“My house is your house.” Well-regarded Boston restaurateurs Garrett Harker, Jackson Cannon and chef Jeremy Sewall clearly took this hospitable saying seriously when carrying out their newest project, The Hawthorne.
The group has made the Hotel Commonwealth their home base with two wildly successful restaurants, Island Creek Oyster Bar and Eastern Standard. In November, they opened a swanky cocktail lounge in this Kenmore Square boutique hotel’s lower level.
Consciously deciding to move away from the exclusivity, edginess and pretensions often associated with modern cocktail lounges, the team wanted to reach out to guests with “open arms,” and “put them in a comfortable position, in a place they were familiar with,” Harker says.
And what could be more familiar than a home?
Designer Alison Sheffield and her artist/photographer husband, Stephen Sheffield, were brought in to create The Hawthorne’s luxe residential look. Although the multilevel space is almost completely under street level, “penthouse” became the operative word, Harker says.
So the 88-seat cocktail haven features gorgeous plush furnishings adorned with pretty throw pillows, innumerable accessories (floor and table lamps, floral arrangements, vases), and a curated art collection with more than 50 original pieces. Residential architectural details also abound — crown moldings, an elegant fireplace and even a mail slot in the front door.
All that’s missing is a tuxedo-clad George Clooney leaning against the mantel, lowball in hand.
But Cannon, not Clooney, is the A-list star of this bar. So the Sheffields kept the personable craft barman and his team of expert mixologists in mind during the design process.
“We wanted [Jackson] to be completely comfortable and at home as he hosted his guests,” says Alison Sheffield. “We think of it as his second home.”
The designers aimed to capture and combine the sophisticated Harker’s “polish” with Cannon’s “engaging, interesting” personality, Alison Sheffield says. For example, “Jackson comes from a family of writers, so we used books throughout the space.”
And, yes, books can be found everywhere — on tables, in gorgeous bookcases and even charmingly lining a shelf on the host stand. Guests are welcome to pick them up and read them. The bar menu itself is a book.
Cannon is a collector, so the Sheffields mixed in some of his own quirky favorites — vintage ice buckets and barware, cool spirit bottles — with other “odd objects that make a statement.” Fun pieces, from from a bird cage to an antique doll’s head, were found in junk shops, consignment stores and antiques malls.
But “the art collection is the single most indulgent part of [The Hawthorne],” says Harker, who gave the thrilled designers a sizeable budget to purchase pieces. “We wanted real, legitimate art.”
(Harker is so serious about the collection that staff training includes art history lessons, and servers are expected to be knowledgeable about the art.)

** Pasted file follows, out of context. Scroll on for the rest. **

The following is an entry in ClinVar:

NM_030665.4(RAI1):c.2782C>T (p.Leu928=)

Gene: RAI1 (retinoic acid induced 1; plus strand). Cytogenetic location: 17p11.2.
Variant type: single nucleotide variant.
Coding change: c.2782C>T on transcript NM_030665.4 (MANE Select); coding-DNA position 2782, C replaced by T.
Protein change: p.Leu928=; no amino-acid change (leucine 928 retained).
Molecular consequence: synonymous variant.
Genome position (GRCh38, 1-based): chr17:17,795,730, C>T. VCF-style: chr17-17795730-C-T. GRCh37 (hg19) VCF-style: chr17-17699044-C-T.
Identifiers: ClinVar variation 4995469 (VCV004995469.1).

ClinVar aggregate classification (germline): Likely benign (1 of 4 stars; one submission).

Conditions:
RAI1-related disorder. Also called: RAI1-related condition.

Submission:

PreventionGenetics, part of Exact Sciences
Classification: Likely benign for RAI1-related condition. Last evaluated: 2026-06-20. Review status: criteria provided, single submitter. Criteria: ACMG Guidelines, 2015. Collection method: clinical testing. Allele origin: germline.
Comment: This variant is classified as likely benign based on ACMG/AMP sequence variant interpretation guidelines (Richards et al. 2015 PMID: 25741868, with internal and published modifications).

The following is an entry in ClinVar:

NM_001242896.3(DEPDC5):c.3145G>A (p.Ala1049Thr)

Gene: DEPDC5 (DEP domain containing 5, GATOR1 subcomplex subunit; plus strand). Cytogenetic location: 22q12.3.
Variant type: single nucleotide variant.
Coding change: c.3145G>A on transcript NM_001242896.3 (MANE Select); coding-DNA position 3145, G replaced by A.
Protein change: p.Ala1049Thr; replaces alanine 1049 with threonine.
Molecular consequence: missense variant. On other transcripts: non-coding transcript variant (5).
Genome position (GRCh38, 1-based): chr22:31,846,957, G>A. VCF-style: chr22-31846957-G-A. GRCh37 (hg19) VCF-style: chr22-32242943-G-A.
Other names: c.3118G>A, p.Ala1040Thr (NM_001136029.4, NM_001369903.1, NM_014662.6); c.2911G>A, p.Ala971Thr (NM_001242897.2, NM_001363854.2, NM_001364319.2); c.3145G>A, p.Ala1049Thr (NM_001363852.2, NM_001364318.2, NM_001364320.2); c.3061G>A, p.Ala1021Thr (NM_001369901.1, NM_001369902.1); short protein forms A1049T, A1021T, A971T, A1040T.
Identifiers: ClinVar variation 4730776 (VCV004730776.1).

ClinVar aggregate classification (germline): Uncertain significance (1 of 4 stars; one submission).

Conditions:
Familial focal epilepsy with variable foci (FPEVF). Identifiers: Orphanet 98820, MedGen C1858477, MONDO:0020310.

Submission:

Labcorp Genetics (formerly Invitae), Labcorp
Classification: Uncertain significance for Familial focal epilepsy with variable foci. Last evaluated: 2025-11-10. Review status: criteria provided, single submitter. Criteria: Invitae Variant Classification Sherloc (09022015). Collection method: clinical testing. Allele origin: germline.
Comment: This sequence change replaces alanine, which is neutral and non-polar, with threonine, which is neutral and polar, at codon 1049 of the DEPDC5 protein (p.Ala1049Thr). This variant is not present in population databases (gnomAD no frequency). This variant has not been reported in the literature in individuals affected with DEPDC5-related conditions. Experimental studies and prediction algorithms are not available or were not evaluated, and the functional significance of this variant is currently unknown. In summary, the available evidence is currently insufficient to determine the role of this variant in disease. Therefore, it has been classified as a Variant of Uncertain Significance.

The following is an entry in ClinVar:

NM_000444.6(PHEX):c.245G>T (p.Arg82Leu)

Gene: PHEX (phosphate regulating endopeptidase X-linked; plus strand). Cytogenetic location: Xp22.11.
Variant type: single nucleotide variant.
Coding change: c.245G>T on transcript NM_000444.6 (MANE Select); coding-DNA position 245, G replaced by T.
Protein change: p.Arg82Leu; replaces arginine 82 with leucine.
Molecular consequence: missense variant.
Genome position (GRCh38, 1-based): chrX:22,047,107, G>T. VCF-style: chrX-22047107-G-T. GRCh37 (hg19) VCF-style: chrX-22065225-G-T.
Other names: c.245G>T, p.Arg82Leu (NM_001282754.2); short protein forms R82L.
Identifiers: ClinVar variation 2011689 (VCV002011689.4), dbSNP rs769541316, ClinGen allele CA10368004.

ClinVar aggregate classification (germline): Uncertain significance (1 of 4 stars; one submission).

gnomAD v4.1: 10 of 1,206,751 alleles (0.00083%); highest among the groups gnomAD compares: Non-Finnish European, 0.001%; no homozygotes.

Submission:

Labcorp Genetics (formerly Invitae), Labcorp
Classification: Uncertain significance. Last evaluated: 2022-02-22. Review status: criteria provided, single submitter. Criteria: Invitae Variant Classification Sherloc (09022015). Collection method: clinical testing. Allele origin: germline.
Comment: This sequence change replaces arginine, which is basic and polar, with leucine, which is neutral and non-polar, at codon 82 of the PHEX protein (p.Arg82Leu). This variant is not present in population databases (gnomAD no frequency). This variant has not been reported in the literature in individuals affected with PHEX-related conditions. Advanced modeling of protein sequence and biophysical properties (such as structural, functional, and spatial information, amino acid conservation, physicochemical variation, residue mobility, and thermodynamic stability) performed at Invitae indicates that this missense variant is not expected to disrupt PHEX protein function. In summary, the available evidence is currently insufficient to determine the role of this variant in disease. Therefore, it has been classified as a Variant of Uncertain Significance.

Stephen Sheffield went on to buy artworks in a variety of media — including oil paint, cut paper, collage and photography — from a number of artists. One piece that is exceptionally fun and fitting, however, is Sheffield’s giant Mad Men-esque photographic self-portrait.
The 3,000-square-foot space is broken up into a series of sections, which “carve out different experiences for people,” Harker says. “There are seven or eight different vibes you can tap into, depending on where you sit.”
The little mezzanine up top often serves as a drop-in/meeting spot for people who are moving on to other places, Harker says. A few steps down and to the left is an intimate “den.”
The high-energy main bar area, with its large polished wood communal table, generally attracts larger groups and a younger crowd, he says. The marble-topped bar, with its cleaned-lined, residential-style back cabinetry, evokes a kitchen — which is where people tend to congregate at the best house parties.
The elegant, well-appointed back room, which has its own small bar, is multipurpose, serving as additional lounge space, a private party room and a place for Cannon to hold craft cocktail-making classes.
Alison Sheffield sourced furnishings that had a residential look (upholstered chairs, love seats and chaises) or were actually designed for the home (coffee tables, side tables, bookcases). And she used muted/neutral colors, including gray (“riffing off of men’s suiting”), black and cream. The cultivated palette was chosen “because we didn’t want to distract with a lot of colors or patterns,” she says. Instead, she wanted the art and “the show” — of cocktail making, serving and sipping — to take precedence.
The designer made an exception for the back room’s conversation-sparking orange three-in-one Masters chairs. Created by renowned French designer Philippe Starck with the assistance of designer Eugeni Quitllet, the chairs magnificently entangle the silhouettes of three iconic midcentury modern masterpieces: Arne Jacobsen’s Series 7 chair; Eero Saarinen’s Tulip chair and Charles Eames’ Eiffel chair. Needing a last-minute replacement for her original chair selection, Sheffield found the Masters chair. “I was heading toward the dark gray, and then I saw the orange,” she says. “As soon as we put them back there, the room felt finished.”
The Hawthorne was designed to “look lived-in and be timeless without being precious,” Harker says. The decorative elements are “not props.” The space is “not a stage set.”
“It’s a living, breathing thing.”
500A Commonwealth Avenue
Boston, Massachusetts 02215